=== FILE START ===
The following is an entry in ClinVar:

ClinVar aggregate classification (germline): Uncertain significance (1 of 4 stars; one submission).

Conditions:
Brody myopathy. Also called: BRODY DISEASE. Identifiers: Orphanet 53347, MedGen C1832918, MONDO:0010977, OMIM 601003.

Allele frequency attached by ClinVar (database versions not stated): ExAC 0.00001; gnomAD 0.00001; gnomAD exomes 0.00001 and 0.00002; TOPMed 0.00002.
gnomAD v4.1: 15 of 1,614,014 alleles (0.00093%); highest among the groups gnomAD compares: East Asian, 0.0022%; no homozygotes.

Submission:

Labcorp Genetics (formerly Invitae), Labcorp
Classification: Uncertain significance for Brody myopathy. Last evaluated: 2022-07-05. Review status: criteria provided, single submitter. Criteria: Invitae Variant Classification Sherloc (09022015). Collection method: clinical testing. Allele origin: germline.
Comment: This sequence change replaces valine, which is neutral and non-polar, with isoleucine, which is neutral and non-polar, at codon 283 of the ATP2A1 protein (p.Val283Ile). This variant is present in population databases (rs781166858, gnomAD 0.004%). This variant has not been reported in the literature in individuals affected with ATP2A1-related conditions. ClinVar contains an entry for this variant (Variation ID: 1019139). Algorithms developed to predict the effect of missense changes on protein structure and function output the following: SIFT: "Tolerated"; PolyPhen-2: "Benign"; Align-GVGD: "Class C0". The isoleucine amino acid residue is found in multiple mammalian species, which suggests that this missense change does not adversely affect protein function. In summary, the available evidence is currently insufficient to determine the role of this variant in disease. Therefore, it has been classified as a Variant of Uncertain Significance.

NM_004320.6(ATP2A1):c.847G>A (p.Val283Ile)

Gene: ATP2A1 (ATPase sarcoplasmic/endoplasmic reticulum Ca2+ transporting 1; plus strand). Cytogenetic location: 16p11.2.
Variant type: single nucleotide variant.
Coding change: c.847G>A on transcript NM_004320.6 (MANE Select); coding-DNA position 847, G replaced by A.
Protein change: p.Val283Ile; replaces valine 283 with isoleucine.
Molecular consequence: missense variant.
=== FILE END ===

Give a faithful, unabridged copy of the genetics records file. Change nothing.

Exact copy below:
The following is an entry in ClinVar:

ClinVar aggregate classification (germline): Uncertain significance (1 of 4 stars; one submission).

Conditions:
Brody myopathy. Also called: BRODY DISEASE. Identifiers: Orphanet 53347, MedGen C1832918, MONDO:0010977, OMIM 601003.

Allele frequency attached by ClinVar (database versions not stated): ExAC 0.00001; gnomAD 0.00001; gnomAD exomes 0.00001 and 0.00002; TOPMed 0.00002.
gnomAD v4.1: 15 of 1,614,014 alleles (0.00093%); highest among the groups gnomAD compares: East Asian, 0.0022%; no homozygotes.

Submission:

Labcorp Genetics (formerly Invitae), Labcorp
Classification: Uncertain significance for Brody myopathy. Last evaluated: 2022-07-05. Review status: criteria provided, single submitter. Criteria: Invitae Variant Classification Sherloc (09022015). Collection method: clinical testing. Allele origin: germline.
Comment: This sequence change replaces valine, which is neutral and non-polar, with isoleucine, which is neutral and non-polar, at codon 283 of the ATP2A1 protein (p.Val283Ile). This variant is present in population databases (rs781166858, gnomAD 0.004%). This variant has not been reported in the literature in individuals affected with ATP2A1-related conditions. ClinVar contains an entry for this variant (Variation ID: 1019139). Algorithms developed to predict the effect of missense changes on protein structure and function output the following: SIFT: "Tolerated"; PolyPhen-2: "Benign"; Align-GVGD: "Class C0". The isoleucine amino acid residue is found in multiple mammalian species, which suggests that this missense change does not adversely affect protein function. In summary, the available evidence is currently insufficient to determine the role of this variant in disease. Therefore, it has been classified as a Variant of Uncertain Significance.

NM_004320.6(ATP2A1):c.847G>A (p.Val283Ile)

Gene: ATP2A1 (ATPase sarcoplasmic/endoplasmic reticulum Ca2+ transporting 1; plus strand). Cytogenetic location: 16p11.2.
Variant type: single nucleotide variant.
Coding change: c.847G>A on transcript NM_004320.6 (MANE Select); coding-DNA position 847, G replaced by A.
Protein change: p.Val283Ile; replaces valine 283 with isoleucine.
Molecular consequence: missense variant.